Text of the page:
IMHO, I'd create a full new search engine like CLucene in C code if I would solely focus on GPU parallelization. The current iterator based approaches are not easy to transform or plug into CUDA...

        For the GSoc project, we should make sure to the GSoc student that this is just a project to "explore" GPU acceleration: if it brings any performance - I doubt that, because the call overhead between Java and CUDA is way too high - in contrast to Postgres where all in plain C/C++. The results would then be used to plan and investigate ways how to include that into Lucene as "plugin points" (e.g., as SPI modules).

        Show
        thetaphi Uwe Schindler added a comment - - edited Hi, in General, including CUDA into Lucene may be a good idea, but I see no real possibility to do this inside Lucene Core or any other module. My idea would be to add some abstraction to the relevant parts of Lucene and make it easier to "plug in" different implementations. Then this code could also be hosted outside Lucene (if Licenses is a problem) anywhere on Github. We still should have the following in our head: Mike's example looks "simple" as a quick test if we see gains, but making the whole thing ready for commit or bundling in any project in/outside Lucene is a whole different story. Currently BooleanScorer calls a lot of classes, e.g. the BM25 similarity or TF-IDF to do the calculation that could possibly be parallelized. But for moving all this to CUDA, you have to add "plugin points" all there and change APIs completely. It is also hard to test, because none of our Jenkins servers has a GPU! Also for 0/8/15 users of Lucene, this could be a huge problem, if we add native stuff into Lucene that they may never use. Because of that it MUST BE SEPARATED from Lucene core. Completely... IMHO, I'd create a full new search engine like CLucene in C code if I would solely focus on GPU parallelization. The current iterator based approaches are not easy to transform or plug into CUDA... For the GSoc project, we should make sure to the GSoc student that this is just a project to "explore" GPU acceleration: if it brings any performance - I doubt that, because the call overhead between Java and CUDA is way too high - in contrast to Postgres where all in plain C/C++. The results would then be used to plan and investigate ways how to include that into Lucene as "plugin points" (e.g., as SPI modules).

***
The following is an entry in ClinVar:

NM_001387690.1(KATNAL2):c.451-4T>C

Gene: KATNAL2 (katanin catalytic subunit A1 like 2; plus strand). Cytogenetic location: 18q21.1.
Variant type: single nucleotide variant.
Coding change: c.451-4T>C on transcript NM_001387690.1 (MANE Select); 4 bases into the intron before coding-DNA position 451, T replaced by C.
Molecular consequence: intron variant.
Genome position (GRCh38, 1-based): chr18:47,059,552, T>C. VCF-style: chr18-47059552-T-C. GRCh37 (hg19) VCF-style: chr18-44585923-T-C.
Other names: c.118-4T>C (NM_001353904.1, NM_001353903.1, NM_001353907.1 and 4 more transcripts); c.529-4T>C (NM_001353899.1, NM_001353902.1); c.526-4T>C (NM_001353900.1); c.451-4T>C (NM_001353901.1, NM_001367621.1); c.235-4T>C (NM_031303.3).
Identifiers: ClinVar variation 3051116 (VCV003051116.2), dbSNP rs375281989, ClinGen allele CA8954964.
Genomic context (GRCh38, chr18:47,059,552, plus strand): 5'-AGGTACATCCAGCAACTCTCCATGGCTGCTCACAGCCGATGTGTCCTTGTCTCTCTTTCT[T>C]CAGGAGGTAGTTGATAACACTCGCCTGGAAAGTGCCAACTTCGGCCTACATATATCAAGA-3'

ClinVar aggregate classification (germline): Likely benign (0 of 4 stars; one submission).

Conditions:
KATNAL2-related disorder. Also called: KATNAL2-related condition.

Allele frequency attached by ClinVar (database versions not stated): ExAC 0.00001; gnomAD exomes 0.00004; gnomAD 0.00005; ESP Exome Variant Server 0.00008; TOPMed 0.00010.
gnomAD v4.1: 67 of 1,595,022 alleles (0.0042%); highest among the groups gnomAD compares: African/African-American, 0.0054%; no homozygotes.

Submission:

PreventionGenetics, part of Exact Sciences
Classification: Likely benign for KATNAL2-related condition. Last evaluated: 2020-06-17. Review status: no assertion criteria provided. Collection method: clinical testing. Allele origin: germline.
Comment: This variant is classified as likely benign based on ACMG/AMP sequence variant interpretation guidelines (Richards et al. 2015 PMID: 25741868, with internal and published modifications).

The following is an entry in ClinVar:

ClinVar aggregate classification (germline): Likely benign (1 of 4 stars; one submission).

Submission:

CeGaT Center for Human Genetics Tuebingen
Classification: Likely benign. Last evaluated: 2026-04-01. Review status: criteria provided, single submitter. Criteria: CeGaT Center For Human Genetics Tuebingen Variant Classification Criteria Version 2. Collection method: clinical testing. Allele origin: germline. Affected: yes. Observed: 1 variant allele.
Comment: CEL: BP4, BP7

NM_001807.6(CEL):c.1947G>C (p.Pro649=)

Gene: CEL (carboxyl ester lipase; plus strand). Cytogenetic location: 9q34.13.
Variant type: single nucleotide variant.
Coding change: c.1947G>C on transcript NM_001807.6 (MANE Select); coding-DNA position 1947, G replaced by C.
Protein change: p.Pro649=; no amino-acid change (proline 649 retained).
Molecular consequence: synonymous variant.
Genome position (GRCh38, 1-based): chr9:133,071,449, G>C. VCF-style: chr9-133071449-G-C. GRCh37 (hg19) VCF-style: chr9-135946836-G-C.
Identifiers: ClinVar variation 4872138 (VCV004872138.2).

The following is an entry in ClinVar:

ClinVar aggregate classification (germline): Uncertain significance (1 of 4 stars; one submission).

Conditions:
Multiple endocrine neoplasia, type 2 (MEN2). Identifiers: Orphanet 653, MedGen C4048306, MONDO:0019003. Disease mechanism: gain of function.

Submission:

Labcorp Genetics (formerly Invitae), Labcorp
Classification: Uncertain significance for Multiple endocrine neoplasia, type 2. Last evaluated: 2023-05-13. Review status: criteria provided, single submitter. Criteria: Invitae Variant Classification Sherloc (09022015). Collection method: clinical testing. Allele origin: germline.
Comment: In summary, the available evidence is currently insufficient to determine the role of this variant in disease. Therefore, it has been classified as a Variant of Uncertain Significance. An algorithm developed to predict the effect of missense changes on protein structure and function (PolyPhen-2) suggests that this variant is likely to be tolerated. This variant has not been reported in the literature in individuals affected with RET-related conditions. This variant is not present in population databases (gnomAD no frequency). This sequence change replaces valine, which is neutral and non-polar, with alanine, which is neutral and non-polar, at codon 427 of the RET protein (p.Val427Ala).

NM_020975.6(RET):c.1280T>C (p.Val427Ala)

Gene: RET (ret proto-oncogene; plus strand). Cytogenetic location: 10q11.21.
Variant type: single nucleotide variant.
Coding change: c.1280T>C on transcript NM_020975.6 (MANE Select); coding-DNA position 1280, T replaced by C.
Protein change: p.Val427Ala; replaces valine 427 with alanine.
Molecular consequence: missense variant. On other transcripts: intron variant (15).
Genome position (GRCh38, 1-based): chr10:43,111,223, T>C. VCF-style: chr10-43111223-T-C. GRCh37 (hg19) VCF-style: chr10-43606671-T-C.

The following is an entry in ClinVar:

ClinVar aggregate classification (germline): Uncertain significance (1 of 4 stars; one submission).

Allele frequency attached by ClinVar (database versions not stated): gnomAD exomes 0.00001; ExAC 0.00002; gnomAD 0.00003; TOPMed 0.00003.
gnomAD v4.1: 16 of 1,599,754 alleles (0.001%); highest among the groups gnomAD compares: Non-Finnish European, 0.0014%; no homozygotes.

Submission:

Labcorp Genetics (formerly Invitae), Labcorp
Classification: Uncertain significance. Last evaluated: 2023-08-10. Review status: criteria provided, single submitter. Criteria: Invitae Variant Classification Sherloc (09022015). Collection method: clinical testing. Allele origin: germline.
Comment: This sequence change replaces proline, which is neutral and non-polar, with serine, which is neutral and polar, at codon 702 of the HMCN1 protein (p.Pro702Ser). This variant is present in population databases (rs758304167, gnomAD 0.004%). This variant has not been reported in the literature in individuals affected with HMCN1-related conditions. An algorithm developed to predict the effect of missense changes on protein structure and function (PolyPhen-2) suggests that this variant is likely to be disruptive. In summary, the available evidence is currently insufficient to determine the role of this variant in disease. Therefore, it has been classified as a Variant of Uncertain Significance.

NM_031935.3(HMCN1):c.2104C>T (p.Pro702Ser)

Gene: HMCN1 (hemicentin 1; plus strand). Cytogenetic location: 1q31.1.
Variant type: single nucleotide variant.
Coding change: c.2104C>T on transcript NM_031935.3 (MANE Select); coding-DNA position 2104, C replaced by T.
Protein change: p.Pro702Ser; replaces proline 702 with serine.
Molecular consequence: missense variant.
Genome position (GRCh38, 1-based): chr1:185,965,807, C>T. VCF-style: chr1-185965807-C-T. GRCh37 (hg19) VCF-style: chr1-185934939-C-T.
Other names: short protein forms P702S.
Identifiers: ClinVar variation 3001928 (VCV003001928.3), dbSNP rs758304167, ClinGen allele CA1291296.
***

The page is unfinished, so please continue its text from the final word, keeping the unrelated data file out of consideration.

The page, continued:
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          • Assignee:
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            Reporter:
            ichattopadhyaya Ishan Chattopadhyaya